Citizen Cope: Every Waking Moment

With the release of his third album, Clarence Greenwood, a.k.a. Citizen Cope, is back with more of his organic-feeling original pieces. Known for blending hip-hop, rock and R&B to create unique and bluesy soundscapes, Cope has little in common with the average singer-songwriter.

Every Waking Moment is the follow-up to 2004’s The Clarence Greenwood Recordings, and it is easy to see the connections between the two albums. Although Every Waking Moment focuses more on broader and more abstract themes while the previous album’s songs seemed to center on specific tales, it is easy to forget that the new album is, in fact, new.

Each song feels like something from an older album, something listened to a thousand times before, though they are all original works. “Brother Lee,” a fast-paced, rap-inspired tune, for example, is just one of the songs that will strike listeners as something from a previous album. The intro to the song is almost an exact match to the intro to “Son’s Gonna Rise” from The Clarence Greenwood Recordings.

Other songs are not so recognizable, and offer a breath of fresh air to the overplayed musical offerings found on the radio and MTV. “All Dressed Up” is reminiscent of slow-paced Motown songs from the ’60s.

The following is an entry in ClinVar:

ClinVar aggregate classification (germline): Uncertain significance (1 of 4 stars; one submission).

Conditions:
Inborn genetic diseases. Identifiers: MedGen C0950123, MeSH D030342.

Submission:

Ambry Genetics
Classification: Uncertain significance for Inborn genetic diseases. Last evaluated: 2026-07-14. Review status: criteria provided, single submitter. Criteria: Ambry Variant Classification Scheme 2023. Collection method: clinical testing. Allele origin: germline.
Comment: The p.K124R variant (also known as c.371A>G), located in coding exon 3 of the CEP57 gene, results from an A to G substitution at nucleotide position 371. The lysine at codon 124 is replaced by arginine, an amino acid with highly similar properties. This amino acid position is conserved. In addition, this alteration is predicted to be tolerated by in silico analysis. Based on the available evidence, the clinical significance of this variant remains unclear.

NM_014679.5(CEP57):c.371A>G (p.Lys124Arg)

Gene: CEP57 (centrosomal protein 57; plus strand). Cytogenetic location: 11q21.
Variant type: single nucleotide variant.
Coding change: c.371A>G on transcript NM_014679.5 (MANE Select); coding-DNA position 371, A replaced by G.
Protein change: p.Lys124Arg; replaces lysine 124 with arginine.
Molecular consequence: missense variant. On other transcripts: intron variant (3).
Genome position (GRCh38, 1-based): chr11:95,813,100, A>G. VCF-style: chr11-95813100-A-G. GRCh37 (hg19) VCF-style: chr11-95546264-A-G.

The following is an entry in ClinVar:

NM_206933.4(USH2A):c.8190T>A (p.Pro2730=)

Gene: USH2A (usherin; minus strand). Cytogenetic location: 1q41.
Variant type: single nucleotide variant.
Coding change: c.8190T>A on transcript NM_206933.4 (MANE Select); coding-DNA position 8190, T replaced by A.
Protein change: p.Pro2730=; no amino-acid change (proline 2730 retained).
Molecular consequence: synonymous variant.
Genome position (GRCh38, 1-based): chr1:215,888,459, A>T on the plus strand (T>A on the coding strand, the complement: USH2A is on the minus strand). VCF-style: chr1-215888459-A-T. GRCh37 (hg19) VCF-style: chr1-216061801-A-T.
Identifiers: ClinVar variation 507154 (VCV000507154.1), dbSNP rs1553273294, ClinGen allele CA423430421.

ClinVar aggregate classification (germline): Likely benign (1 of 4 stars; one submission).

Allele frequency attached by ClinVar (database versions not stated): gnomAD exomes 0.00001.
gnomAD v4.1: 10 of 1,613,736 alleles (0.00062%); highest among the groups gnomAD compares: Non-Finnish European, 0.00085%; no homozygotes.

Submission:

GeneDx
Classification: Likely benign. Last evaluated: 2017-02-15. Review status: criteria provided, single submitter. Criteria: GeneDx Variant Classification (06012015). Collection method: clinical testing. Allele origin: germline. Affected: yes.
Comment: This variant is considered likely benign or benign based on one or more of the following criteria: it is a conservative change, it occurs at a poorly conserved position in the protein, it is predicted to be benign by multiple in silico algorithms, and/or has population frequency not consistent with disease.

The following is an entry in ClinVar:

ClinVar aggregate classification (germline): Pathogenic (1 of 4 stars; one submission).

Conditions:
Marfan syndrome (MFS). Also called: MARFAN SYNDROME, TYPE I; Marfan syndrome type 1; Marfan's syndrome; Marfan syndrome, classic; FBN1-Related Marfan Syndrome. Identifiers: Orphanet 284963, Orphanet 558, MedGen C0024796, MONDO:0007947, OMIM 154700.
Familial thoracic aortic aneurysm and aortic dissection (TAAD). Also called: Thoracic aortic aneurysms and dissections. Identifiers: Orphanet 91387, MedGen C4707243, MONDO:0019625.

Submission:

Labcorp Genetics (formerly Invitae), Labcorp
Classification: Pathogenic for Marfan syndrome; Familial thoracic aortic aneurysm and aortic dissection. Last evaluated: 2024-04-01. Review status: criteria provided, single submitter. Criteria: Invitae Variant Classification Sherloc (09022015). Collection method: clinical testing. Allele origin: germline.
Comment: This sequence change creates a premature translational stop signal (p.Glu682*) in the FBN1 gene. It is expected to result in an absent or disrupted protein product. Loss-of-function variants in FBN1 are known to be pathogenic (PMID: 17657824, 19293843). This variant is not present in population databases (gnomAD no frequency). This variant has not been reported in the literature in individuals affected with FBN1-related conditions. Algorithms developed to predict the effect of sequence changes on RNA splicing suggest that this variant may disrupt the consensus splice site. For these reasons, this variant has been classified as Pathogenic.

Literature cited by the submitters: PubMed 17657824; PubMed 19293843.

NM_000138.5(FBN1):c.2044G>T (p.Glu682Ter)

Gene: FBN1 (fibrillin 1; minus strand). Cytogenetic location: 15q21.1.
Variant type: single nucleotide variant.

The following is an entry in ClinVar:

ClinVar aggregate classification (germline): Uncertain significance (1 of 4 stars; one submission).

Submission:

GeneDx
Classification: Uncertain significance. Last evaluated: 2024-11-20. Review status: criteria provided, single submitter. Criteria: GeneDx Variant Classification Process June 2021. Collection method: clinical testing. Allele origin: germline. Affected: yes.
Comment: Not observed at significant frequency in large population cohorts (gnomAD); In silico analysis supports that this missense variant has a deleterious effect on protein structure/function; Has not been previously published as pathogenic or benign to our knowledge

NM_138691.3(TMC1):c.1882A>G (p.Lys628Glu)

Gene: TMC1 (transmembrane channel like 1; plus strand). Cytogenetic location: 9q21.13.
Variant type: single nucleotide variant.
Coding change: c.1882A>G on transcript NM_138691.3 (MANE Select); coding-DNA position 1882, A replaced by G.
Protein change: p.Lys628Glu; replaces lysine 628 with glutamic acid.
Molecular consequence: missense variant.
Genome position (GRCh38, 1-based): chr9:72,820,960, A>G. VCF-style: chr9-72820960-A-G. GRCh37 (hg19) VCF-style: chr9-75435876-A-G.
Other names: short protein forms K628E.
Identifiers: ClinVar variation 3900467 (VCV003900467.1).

And while the music is a blast from the past, the lyrics, almost solely a repetition of “She’s out on the town and she’s all dressed up/I couldn’t get enough of her,” add to the feel by creating an easy sing-along experience for even the first time listener.

“Somehow” and “More Than It Seems” serve as the album’s easy-listening love songs. “More Than It Seems” serves as the unrequited love track, with Cope telling the object of his affection that love is possible for them. Lyrics such as “We can make it outside my dreams” are familiar to any who have suffered an unrequited love.

“Somehow,” on the other hand, is an attempt at keeping an existing love, telling her how much love he has for her; declarations of love abound throughout the song. With lyrics asking, “Could you believe me somehow/You’re second to none/And you got my love/You got me under the gun,” it is a song sure to invoke feelings of love and sadness.

For the expected political rant, look no further than “John Lennon.” Stealing a line from a previous rant, “Hurricane Waters,” Cope sings about the division between the urban and suburban worlds and the violence that plagues the nation. For anyone who was a fan of “Bullet and a Target,” this is a must-listen, though a slower song and not as rhyme-filled as the last hit.

Cope’s album is a must-have for any music fan. With combined sounds and influences that reach across all genres, there is sure to be something on the album please everyone.